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Can't identify attacks on RTI activists, mediapersons, whistleblowers as human rights violations: Govt of India

By Our Representative
The director-general (DG) of National Crime Records Bureau (NCRB), Government of India, has declared that the bureau cannot revise the new template for capturing the number of murders of right to information (RTI) users, social activists, whistleblowers and mediapersons separately, in addition to the instances of grievous hurts, separately, so that these could be counted as human rights violations.
The DG, NCRB, who is a serving officer of the Indian Police Service (IPS), said this in reply to a letter written by Baijayant (Jay) Panda, Member of Parliament (MP) in the Lok Sabha from Odisha. Currently, there is no way of differentiating the thousands of other murders from these attacks on human rights activists.
Panda had simultaneously suggested that such information be passed on to the National Human Rights Commission (NHRC), and also placed constitutional and statutory authorities for prompt remedial action. The NCRB’s reply is quiet about this as well.
Panda’s plea to the DG, NCRB followed senior activist Venkatesh Nayak’s insistence that the revised template the NCRB for capturing data of attack on mediapersons, whistleblowers, attack on RTI/social activists should not be counted as simple murders but as human rights violations. He had underlined, the country’s cops should be trained on how to differentiate the attack of these from ordinary murders and other crimes, otherwise it would not serve the desired purpose of finding out how human rights were being violated.
Nayak says, the NCRB reply to the MP – that “disaggregate data capture and disclosure is not a feasible proposition” – has come “awkwardly in the face of the NCRB's own record of capturing data about the motivation for murders presented in the Crime in India Reports year after year.”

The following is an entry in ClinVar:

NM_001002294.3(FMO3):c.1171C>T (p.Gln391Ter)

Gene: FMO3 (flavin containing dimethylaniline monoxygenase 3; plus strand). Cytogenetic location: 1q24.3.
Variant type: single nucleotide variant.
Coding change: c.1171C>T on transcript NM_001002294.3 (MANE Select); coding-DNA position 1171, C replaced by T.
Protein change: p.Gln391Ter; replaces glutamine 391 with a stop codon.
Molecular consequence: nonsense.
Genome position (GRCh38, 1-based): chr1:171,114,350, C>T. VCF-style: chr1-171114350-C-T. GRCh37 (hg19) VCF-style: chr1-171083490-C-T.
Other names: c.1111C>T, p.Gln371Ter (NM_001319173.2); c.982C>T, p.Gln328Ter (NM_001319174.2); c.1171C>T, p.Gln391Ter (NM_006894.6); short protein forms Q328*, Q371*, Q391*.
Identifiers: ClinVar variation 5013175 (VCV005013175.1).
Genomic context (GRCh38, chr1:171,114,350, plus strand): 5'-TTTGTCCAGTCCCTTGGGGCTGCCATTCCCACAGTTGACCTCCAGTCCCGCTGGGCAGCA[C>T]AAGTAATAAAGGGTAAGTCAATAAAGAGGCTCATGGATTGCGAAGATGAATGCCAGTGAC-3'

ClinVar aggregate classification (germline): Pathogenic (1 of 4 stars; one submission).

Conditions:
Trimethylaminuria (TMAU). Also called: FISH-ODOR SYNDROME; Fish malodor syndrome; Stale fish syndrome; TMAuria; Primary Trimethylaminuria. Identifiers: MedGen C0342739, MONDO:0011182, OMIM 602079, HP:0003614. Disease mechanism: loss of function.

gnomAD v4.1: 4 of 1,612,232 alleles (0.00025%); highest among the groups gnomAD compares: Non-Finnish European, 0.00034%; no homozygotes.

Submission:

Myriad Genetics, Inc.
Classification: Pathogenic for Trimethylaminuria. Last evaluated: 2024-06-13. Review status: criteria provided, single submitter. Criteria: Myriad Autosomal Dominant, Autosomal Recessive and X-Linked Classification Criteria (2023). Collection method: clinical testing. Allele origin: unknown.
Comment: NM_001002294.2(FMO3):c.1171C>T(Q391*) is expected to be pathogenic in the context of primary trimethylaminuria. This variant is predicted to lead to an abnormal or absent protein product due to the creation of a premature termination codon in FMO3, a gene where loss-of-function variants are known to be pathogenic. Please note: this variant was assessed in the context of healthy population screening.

A standard feature of such annual reports current records the following reasons for murder and culpable-homicide-not-amounting-to-murder along with the number of victims of such crime, namely ‘gain’, ‘property dispute’, ‘personal vendetta or enmity’, ‘dowry’, ‘witchcraft’, ‘child/human sacrifice’, ‘communalism’, ‘casteism’, ‘political reasons’, ‘honour killing’, ‘rape’, ‘gang rape’, ‘love affairs’, ‘illicit relationships’, ‘kidnapping and abduction’ and ‘class conflict’ and ‘lunacy.
Wonders Nayak, “So why is it so difficult to add four more categories, namely, ‘RTI activists’, ‘social activists’, ‘whistleblowers’ and ‘mediapersons’ in the monthly data collection template?”
As for sending this data month on month to authorities such as the NHRC and other similarly placed bodies, the NCRB replies that this would be difficult as such data is not regularly supplied by the states and union territories.
However, the NCRB has assured the MP that when the web-based Crime and Criminal Tracking and Networking and Systems – CCTNS – a mission mode project becomes fully functional, such sharing of information would be possible. Until then, the NCRB says, it would not be able to update the information on its website either.
Comments Nayak, this suggests, till CCTNS takes shape, “data about murders of RTI activists, social activists, whistleblowers and mediapersons will not become officially transparent.”
He asks, “When the NCRB has started the task of collecting monthly data on attacks on RTI users, social activists, whistleblowers and mediapersons, why should available data not be placed on its website?”
He adds, “It is most unfortunate that the NCRB has adopted a go-slow attitude towards the serious phenomenon of attacks on well meaning do-gooder citizens who are risking their lives every day to unearth and expose corruption, human rights violations and other kinds of wrong doing.”

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